UPDATE 1-Telefonica mulls legal action against Brazil's antitrust watchdog

Friday, 13 Dec 2013 | 2:34 PM ET

* Telefonica says Brazil watchdog demands "not reasonable"

* Representatives on Telecom Italia board step down

(Adds details, background)

MADRID, Dec 13 (Reuters) - Telecommunications group Telefonica said on Friday it is considering legal action against Brazil's antitrust watchdog Cade, which earlier this month ruled against the Spanish company's Brazilian strategy.

Cade decided Telefonica had to exit its indirect stake in wireless carrier TIM ParticipaƧƵes SA, the local unit of Telecom Italia, or seek a new partner for its Vivo mobile phone unit.

Sources had told Reuters last month that Telefonica was already eyeing a sale of TIM from mid-2014 onwards in a double move to recoup part of its loss-making investment in Telecom Italia and reduce competition on the strategic Brazilian market.

Some analysts believe the Cade ruling could force Telefonica to speed up the plan, creating a headache for the company which is already busy dealing with antitrust reviews following deals in Ireland and Germany, or even derail it.

"Telefonica considered that the measures imposed (by Cade) are not reasonable and, as a consequence, is analysing the possibility of launching relevant legal action," the company said in a notice sent to Spain's stock market regulator.

A spokesman for Telefonica declined to provide any additional information.

Cade said in Brazil it had no immediate comment and was analysing the Telefonica statement.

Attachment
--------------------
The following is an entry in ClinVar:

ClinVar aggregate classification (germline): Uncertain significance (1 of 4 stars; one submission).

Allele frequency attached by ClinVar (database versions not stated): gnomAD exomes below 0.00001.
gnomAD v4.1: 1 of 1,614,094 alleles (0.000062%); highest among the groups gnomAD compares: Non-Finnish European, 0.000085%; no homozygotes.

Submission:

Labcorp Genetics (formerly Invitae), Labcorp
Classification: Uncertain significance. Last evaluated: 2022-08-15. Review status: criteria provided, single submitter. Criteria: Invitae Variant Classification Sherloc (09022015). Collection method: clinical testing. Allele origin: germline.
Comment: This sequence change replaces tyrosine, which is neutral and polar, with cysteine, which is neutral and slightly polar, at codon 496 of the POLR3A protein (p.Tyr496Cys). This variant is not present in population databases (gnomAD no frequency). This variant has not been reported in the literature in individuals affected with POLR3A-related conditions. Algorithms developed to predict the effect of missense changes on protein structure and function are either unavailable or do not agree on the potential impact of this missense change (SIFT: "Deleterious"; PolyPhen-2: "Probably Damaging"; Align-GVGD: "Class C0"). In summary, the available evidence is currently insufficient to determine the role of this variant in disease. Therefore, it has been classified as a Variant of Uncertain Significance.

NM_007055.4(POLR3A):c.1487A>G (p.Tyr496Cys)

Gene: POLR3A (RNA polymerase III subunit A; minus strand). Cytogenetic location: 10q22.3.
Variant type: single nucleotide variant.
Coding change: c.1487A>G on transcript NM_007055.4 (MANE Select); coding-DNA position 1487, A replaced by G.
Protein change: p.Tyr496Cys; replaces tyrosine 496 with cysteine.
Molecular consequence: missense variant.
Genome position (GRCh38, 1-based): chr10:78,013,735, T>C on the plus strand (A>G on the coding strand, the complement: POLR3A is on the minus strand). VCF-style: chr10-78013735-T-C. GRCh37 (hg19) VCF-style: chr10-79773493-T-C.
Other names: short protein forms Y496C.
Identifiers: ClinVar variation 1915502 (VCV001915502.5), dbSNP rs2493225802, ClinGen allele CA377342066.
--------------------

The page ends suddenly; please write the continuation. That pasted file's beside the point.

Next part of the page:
The company also said in the notice that its representatives on the Telecom Italia board, including Telefonica Chairman Cesar Alierta, would step down from the board with immediate effect and the company would not present new candidates for now.

Telecom Italia, whose board is currently controlled by Telco, an investment vehicle that Telefonica has agreed to progressively take over, declined to comment.

The Spanish group, whose representatives used to step away from meetings when the board discussed the Brazilian operations, has long been accused of conflict of interest.

"They are giving a strong signal to the market that they are taking into account criticism," said a source close to Telco.

A London-based analyst who declined to be named said Telefonica's announcement could be a sign that the Spanish group is gearing up in Brazil.

"This could be a pre-cursor to a bid (for TIM Brasil) to remove the impression of bias on the Telecom Italia board," the analyst said.

(Reporting by Julien Toyer and Robert Hetz in Madrid, Danilo Masoni and Agnieszka Flak in Milan and Leila Abboud in Paris; Additional reporting Brad Haynes in Sao Paulo; Editing by David Holmes and Anthony Barker)

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